In an earlier post, I mentioned how I had the completely wrong idea about what in America is referred to as ‘pickles’. In a comment on that post, Crip Dyke made an interesting point that made me reflect on the question of ignorance.
[W]hen one has a reputation amongst one’s friends for being knowledgeable, one has more to lose by revealing that one has been making such an error … and thus the fear of this may very well be heightened for people who have a reputation amongst their circle as knowledgeable. Thus I sometimes wonder if my fear of making a clueless error is just my vanity in disguise. (though, of course, there do exist independent reasons to want to avoid error)
As a young man (a long time ago!) I expect that I was as concerned about hiding my ignorance and showing others that I was knowledgeable as anyone else. But I do recall that when I got my PhD in physics, that fear of revealing ignorance largely went away, because having a doctorate in theoretical nuclear physics resulted in people giving me the presumption of being knowledgeable. I no longer felt that I had to persuade people that I was not a clueless idiot. This feeling was of course totally unjustified. One can have advanced degrees and honors in any field (even Nobel prizes) and still be an idiot and ignorant about many things. But I definitely felt that the burden had lifted and became quite comfortable acknowledging ignorance about things.
This feeling of confidence was accentuated by my returning to Sri Lanka immediately after getting my degree because there were few people there with physics PhDs and they were treated with considerable respect. Without any effort on my part to appear smart, it was assumed by others that I was really clever and an expert on many things. For example, at that time there was debate as to whether the country should build a nuclear reactor for energy purposes and there were many people who were pretending to know more about this than they really did, in order to advance personal and political agendas. People kept asking me to give my opinion on whether the project was a good idea or not but I would decline, saying that while I understood the basic physics behind the process, that was not really relevant because that field was now the domain of nuclear engineering and I had no expertise there. I discovered that my willingness to confess ignorance actually added to my credibility because then when I did offer an opinion on something, people felt that I must actually know something, unlike the charlatans who were pretending to understand all the ramifications of nuclear power.
But I discovered that this willingness to admit that one did not know something was not common. Back in the US again and teaching at my university, I recall a time when a student in an introductory physics class asked me a question and I replied that I did not know the answer and would have to look into it and get back to him. Later after class, he asked me whether I really had not known the answer or was just pretending to for some reason. He said he found it hard to believe that a professor of physics could be stumped by a first year undergraduate’s question. I told him that this was not at all unusual since there were vast areas of knowledge even within physics that I was unaware of. But his question revealed to me that his prior teachers had been unwilling to admit ignorance, which was why my reaction had seemed so novel to him.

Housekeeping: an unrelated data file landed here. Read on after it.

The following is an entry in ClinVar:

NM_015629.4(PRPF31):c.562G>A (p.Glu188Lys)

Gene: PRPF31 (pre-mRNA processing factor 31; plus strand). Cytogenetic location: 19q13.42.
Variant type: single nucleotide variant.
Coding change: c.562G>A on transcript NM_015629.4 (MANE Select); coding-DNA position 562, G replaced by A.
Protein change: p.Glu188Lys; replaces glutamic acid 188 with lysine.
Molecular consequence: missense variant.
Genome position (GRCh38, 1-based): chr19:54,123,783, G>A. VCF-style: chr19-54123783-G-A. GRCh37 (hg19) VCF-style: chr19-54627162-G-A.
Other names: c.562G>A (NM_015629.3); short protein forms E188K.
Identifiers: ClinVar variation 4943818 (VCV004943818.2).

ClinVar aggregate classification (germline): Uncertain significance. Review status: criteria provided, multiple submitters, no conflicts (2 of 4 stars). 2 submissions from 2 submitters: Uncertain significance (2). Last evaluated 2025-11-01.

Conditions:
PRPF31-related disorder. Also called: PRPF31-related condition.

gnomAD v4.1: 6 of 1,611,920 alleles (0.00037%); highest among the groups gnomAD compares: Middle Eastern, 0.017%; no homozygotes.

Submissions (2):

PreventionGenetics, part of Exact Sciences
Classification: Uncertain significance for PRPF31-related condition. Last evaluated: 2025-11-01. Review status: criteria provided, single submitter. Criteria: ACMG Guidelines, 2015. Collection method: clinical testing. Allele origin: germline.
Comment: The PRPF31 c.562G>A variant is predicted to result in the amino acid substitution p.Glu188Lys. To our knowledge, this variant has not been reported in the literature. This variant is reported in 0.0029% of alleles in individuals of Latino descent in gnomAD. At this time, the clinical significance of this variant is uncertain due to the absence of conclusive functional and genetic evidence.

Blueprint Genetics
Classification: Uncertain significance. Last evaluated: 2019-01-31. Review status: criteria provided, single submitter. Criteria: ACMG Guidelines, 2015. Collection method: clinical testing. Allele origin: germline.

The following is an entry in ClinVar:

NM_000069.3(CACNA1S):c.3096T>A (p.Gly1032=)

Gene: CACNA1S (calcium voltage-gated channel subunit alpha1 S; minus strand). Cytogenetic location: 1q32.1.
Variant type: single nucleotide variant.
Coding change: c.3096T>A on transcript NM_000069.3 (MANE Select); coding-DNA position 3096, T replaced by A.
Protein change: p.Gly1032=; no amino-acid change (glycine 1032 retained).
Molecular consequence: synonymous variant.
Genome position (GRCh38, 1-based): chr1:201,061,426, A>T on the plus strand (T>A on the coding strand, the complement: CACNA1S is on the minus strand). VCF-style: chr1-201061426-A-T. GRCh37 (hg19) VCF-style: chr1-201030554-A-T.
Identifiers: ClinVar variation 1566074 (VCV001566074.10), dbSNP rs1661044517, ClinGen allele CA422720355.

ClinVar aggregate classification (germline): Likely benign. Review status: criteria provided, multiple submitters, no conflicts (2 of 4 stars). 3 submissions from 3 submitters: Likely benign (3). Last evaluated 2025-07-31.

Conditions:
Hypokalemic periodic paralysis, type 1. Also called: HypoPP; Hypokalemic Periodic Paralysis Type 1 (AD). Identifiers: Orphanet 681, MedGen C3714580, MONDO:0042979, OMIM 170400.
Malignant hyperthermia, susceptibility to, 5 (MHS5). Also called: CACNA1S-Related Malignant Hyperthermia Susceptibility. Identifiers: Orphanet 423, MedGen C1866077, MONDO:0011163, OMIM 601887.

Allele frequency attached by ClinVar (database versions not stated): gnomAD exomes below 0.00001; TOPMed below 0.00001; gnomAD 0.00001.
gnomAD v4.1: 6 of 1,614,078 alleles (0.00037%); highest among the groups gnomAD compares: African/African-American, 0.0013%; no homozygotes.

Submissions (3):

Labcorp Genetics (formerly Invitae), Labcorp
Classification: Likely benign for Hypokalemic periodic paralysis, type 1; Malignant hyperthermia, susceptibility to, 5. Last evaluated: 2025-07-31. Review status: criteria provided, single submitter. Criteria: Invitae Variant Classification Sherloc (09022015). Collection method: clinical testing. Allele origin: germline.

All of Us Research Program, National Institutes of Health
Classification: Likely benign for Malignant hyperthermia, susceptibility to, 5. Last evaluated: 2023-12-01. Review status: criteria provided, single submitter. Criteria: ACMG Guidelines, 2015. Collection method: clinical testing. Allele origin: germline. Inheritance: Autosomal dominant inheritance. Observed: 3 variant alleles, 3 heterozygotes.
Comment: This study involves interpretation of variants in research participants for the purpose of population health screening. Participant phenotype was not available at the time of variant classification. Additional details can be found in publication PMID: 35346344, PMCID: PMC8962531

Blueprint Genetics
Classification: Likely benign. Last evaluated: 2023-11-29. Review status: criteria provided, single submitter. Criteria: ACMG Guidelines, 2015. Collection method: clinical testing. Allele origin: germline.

When I became director of the university teaching center, I found quite a few colleagues in academia who seemed to think that confessing ignorance to students weakened their authority. I tried to persuade them that this was not the case. Freely confessing when one did not know something actually increased one’s credibility because people knew that you would not try to bluff your way through and thus lead them astray and that when you did say something, that meant that you actually knew what you were talking about. Students can sense when teachers are bluffing (I know I usually could when I was a student) and pretending to know when you do not know reduces your credibility rather than enhances it. What our advanced degrees in whatever field had given us was not encyclopedic knowledge but certain skills that enabled us to systematically investigate questions. Those skills, not nuggets of knowledge, were what we should share with our students.
Another problem with pretending to know when you do not is that it hinders you learning new things. Learning something new is a multi-step, multi-layered process that benefits from increased discussion and refining. When a student asks a question and you start investigating it, that often requires further discussions and clarifications with the student. That is an important part of the process. Giving a pat answer in order to deflect attention away from your ignorance just shuts that process down and you end up going down the path of trying to hide your ignorance, which is of no benefit whatsoever to anyone.